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Legislative Assembly for the ACT: 2008 Week 04 Hansard (Tuesday, 8 April 2008) . . Page.. 1067 ..


legislation as corresponding. A key part of this bill is to try to establish a nationally consistent regime for this type of research—one which many believe is the best way forward—and not have different research conditions or different types of research allowed in different jurisdictions. I will not be supporting Mrs Dunne’s amendment.

Question put:

That amendments Nos 1 and 3 be agreed to.

The Assembly voted—

Ayes 4

Noes 8

Mrs Burke

Mr Barr

Ms Gallagher

Mrs Dunne

Mr Berry

Mr Gentleman

Mr Mulcahy

Mr Corbell

Mr Hargreaves

Mr Smyth

Dr Foskey

Ms MacDonald

Question so resolved in the negative.

Amendments negatived.

MRS DUNNE (Ginninderra) (10.58): I seek leave to move amendments Nos 2 and 4 circulated in my name together.

Leave granted.

MRS DUNNE: I move amendments Nos 2 and 4 circulated in my name together [see schedule 1 at page 1160].

Amendments 2 and 4 will make it an offence to create or develop a hybrid embryo. At the moment, as things stand clause 16 makes it an offence to create a hybrid embryo but clause 22A makes it possible to do so if you have a licence; it then becomes possible to develop that hybrid embryo for 14 days.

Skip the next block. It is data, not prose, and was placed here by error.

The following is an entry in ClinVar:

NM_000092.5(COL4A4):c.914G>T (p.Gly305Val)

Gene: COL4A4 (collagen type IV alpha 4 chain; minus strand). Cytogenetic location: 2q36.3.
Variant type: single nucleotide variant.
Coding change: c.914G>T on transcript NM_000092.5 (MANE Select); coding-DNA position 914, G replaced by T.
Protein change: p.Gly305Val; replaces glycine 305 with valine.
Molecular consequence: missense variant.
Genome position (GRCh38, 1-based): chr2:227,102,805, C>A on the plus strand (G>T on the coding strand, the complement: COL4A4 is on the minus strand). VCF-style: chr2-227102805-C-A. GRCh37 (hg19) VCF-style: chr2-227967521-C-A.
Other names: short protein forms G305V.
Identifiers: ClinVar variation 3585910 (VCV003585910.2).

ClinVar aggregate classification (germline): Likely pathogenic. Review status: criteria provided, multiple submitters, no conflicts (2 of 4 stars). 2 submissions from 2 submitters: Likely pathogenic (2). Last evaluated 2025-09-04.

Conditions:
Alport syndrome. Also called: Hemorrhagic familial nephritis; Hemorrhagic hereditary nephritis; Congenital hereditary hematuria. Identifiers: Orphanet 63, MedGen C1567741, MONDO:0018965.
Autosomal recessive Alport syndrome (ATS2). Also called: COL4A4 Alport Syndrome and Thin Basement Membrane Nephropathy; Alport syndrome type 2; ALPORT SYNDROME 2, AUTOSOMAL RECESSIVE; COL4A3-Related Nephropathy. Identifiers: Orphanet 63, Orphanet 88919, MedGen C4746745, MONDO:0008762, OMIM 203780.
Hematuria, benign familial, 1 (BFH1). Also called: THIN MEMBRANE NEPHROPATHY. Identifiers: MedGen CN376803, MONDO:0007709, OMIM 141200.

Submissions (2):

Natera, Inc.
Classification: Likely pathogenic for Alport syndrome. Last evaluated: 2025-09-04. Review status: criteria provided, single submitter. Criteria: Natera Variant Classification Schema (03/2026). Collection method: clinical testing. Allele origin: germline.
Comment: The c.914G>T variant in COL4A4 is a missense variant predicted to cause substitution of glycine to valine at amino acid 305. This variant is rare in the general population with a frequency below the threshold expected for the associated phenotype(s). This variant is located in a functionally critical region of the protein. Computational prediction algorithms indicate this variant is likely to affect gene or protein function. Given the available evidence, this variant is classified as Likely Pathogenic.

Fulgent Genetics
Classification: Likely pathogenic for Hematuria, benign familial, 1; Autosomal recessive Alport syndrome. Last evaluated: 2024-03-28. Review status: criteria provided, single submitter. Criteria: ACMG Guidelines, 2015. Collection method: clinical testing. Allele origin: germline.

I listened with interest to the debate in the in-principle stage when some members touched upon this. I found it interesting that people who had previously stated that they were unhappy about the creation of embryos for the purposes of research could somehow be comfortable with the creation of a human-animal hybrid for the purposes of research. Dr Foskey—I hope I am not misrepresenting her—seemed to think that it was possibly all right because it would mitigate the need to conduct scientific research on animals. That leaves me a little at a loss.

If we do manage to create a human embryo hybrid, I am not quite sure what sort of status that will have in the hierarchy of things between lesser non-sentient animals and human beings. But I would think that, just by the mere presence of human DNA, it would be some sort of higher being than the non-sentient animal from which the DNA might have been derived. I am sure Dr Foskey will be able to speak further on that subject.


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